The number of licensed individual or corporate junkets, or so-called ‘gaming promoters’ in the government terms, totalled 85 earlier this year, down by 10 from 2020, DICJ data show. The latest fall also marked the eighth consecutive annual decline since 2013, when a total of 235 gaming promoters were recorded. Secretary for Economy and Finance Lei Wai Nong has also stated earlier this year these junket operators in the city managed about 77 gaming rooms and 1,566 gaming tables — or one-fourth of the tables in the market — at the moment.
In view of the continuity of the negative impact induced by the pandemic and other regulatory hassles, Mr. Kwok believes the shuffle in the sector might continue. “There might only be some large junkets left in the future [should the headwinds continue],” he adds.
Besides the criminalisation code, another new hurdle for the segment looming over is the possible introduction of digital yuan in the city. Since the People’s Bank of China (PBOC) announced last year it has started pilot tests for the sovereignty digital currency — Digital Currency Electronic Payment (DCEP) — Macau has been flagged as one of the possibilities for pilot tests.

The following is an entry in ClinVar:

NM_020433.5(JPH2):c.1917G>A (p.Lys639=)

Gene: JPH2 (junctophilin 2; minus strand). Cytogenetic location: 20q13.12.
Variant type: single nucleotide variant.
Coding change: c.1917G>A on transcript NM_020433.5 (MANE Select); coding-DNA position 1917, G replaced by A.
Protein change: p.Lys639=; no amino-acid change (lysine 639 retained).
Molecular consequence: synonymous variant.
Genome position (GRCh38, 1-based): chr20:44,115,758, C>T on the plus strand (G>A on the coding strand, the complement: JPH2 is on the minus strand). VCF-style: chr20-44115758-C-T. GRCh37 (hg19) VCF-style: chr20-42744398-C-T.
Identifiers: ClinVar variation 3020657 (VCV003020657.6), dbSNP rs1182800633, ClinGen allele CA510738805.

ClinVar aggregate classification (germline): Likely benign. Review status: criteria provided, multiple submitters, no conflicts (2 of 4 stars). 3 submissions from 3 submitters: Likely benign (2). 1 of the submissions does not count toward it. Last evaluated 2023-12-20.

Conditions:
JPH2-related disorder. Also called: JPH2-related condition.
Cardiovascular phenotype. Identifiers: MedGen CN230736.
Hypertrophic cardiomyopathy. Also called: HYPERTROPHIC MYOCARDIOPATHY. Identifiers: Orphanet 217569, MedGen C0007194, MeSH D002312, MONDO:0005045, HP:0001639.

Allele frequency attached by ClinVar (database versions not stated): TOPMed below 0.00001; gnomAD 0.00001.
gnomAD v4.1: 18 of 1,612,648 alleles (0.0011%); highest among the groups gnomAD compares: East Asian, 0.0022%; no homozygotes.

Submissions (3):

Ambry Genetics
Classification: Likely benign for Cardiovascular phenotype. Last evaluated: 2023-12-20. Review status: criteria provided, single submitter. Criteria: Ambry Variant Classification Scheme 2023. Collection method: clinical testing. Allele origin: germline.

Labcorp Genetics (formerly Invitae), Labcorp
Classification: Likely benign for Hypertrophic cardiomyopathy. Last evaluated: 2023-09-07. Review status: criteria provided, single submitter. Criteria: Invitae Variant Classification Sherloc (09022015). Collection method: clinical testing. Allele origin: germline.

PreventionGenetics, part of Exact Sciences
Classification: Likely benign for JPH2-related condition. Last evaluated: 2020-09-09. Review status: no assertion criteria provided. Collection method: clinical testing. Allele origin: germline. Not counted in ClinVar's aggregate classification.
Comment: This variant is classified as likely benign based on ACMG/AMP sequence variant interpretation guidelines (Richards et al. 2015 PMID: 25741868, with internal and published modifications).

In the latest session with the Legislative Assembly in April, Macau Chief Executive Ho Iat Seng confirmed the local authorities are working with PBOC about the feasibility of adopting the digital yuan here, adding the city also plans to amend its regulations on digital currencies. Incorporating artificial intelligence and big data, the digital yuan could be more effective in efforts “against money laundering, terrorism financing and tax evasion”, the Chief Executive added.